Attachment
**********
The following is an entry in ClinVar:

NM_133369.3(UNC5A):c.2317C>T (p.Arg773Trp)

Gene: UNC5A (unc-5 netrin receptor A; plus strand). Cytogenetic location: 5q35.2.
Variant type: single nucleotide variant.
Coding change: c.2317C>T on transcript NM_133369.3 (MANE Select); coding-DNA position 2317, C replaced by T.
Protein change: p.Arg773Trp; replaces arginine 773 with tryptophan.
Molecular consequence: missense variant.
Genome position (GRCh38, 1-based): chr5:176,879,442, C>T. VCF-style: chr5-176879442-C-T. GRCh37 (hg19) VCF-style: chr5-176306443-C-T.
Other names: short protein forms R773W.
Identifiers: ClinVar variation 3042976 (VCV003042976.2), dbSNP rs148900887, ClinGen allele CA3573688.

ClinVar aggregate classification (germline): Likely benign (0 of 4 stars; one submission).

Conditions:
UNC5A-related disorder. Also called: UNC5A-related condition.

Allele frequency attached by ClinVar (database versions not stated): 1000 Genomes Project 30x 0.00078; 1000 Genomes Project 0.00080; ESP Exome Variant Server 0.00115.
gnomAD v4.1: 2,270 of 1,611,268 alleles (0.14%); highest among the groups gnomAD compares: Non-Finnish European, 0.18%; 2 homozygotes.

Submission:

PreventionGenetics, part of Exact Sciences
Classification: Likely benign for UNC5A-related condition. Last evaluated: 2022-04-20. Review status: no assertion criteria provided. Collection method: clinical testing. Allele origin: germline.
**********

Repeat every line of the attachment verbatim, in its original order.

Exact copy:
The following is an entry in ClinVar:

NM_133369.3(UNC5A):c.2317C>T (p.Arg773Trp)

Gene: UNC5A (unc-5 netrin receptor A; plus strand). Cytogenetic location: 5q35.2.
Variant type: single nucleotide variant.
Coding change: c.2317C>T on transcript NM_133369.3 (MANE Select); coding-DNA position 2317, C replaced by T.
Protein change: p.Arg773Trp; replaces arginine 773 with tryptophan.
Molecular consequence: missense variant.
Genome position (GRCh38, 1-based): chr5:176,879,442, C>T. VCF-style: chr5-176879442-C-T. GRCh37 (hg19) VCF-style: chr5-176306443-C-T.
Other names: short protein forms R773W.
Identifiers: ClinVar variation 3042976 (VCV003042976.2), dbSNP rs148900887, ClinGen allele CA3573688.

ClinVar aggregate classification (germline): Likely benign (0 of 4 stars; one submission).

Conditions:
UNC5A-related disorder. Also called: UNC5A-related condition.

Allele frequency attached by ClinVar (database versions not stated): 1000 Genomes Project 30x 0.00078; 1000 Genomes Project 0.00080; ESP Exome Variant Server 0.00115.
gnomAD v4.1: 2,270 of 1,611,268 alleles (0.14%); highest among the groups gnomAD compares: Non-Finnish European, 0.18%; 2 homozygotes.

Submission:

PreventionGenetics, part of Exact Sciences
Classification: Likely benign for UNC5A-related condition. Last evaluated: 2022-04-20. Review status: no assertion criteria provided. Collection method: clinical testing. Allele origin: germline.